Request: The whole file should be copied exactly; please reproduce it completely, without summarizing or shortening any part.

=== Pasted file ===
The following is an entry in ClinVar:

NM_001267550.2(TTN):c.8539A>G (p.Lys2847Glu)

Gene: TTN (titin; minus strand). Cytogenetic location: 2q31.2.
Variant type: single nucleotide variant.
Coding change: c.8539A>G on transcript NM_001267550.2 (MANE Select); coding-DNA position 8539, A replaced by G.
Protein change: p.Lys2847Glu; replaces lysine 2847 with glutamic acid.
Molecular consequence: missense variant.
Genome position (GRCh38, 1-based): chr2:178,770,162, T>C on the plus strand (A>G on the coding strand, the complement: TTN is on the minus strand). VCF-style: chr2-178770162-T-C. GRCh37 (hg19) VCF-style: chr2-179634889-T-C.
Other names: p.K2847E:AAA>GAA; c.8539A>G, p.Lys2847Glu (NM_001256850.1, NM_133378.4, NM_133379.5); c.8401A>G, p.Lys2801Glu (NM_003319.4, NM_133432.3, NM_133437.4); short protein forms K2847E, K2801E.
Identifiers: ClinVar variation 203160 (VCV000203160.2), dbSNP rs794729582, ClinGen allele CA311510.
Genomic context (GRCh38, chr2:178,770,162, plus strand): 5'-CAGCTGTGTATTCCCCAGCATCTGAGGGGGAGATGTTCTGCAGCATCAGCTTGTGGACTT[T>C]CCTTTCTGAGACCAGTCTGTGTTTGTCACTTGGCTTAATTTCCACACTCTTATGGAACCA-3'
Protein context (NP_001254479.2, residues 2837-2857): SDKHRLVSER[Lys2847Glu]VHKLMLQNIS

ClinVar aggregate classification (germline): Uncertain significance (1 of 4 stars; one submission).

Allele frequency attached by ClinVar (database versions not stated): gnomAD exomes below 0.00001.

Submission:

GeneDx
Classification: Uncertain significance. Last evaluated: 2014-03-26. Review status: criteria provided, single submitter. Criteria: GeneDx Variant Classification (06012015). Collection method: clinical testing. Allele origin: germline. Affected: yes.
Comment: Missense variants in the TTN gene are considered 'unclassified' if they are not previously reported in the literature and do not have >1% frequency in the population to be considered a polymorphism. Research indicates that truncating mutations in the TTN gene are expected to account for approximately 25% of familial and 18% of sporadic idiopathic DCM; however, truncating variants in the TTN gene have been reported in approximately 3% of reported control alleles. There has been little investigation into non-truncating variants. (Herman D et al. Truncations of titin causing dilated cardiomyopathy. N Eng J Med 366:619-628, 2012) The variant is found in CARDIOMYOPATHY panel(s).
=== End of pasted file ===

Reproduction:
The following is an entry in ClinVar:

NM_001267550.2(TTN):c.8539A>G (p.Lys2847Glu)

Gene: TTN (titin; minus strand). Cytogenetic location: 2q31.2.
Variant type: single nucleotide variant.
Coding change: c.8539A>G on transcript NM_001267550.2 (MANE Select); coding-DNA position 8539, A replaced by G.
Protein change: p.Lys2847Glu; replaces lysine 2847 with glutamic acid.
Molecular consequence: missense variant.
Genome position (GRCh38, 1-based): chr2:178,770,162, T>C on the plus strand (A>G on the coding strand, the complement: TTN is on the minus strand). VCF-style: chr2-178770162-T-C. GRCh37 (hg19) VCF-style: chr2-179634889-T-C.
Other names: p.K2847E:AAA>GAA; c.8539A>G, p.Lys2847Glu (NM_001256850.1, NM_133378.4, NM_133379.5); c.8401A>G, p.Lys2801Glu (NM_003319.4, NM_133432.3, NM_133437.4); short protein forms K2847E, K2801E.
Identifiers: ClinVar variation 203160 (VCV000203160.2), dbSNP rs794729582, ClinGen allele CA311510.
Genomic context (GRCh38, chr2:178,770,162, plus strand): 5'-CAGCTGTGTATTCCCCAGCATCTGAGGGGGAGATGTTCTGCAGCATCAGCTTGTGGACTT[T>C]CCTTTCTGAGACCAGTCTGTGTTTGTCACTTGGCTTAATTTCCACACTCTTATGGAACCA-3'
Protein context (NP_001254479.2, residues 2837-2857): SDKHRLVSER[Lys2847Glu]VHKLMLQNIS

ClinVar aggregate classification (germline): Uncertain significance (1 of 4 stars; one submission).

Allele frequency attached by ClinVar (database versions not stated): gnomAD exomes below 0.00001.

Submission:

GeneDx
Classification: Uncertain significance. Last evaluated: 2014-03-26. Review status: criteria provided, single submitter. Criteria: GeneDx Variant Classification (06012015). Collection method: clinical testing. Allele origin: germline. Affected: yes.
Comment: Missense variants in the TTN gene are considered 'unclassified' if they are not previously reported in the literature and do not have >1% frequency in the population to be considered a polymorphism. Research indicates that truncating mutations in the TTN gene are expected to account for approximately 25% of familial and 18% of sporadic idiopathic DCM; however, truncating variants in the TTN gene have been reported in approximately 3% of reported control alleles. There has been little investigation into non-truncating variants. (Herman D et al. Truncations of titin causing dilated cardiomyopathy. N Eng J Med 366:619-628, 2012) The variant is found in CARDIOMYOPATHY panel(s).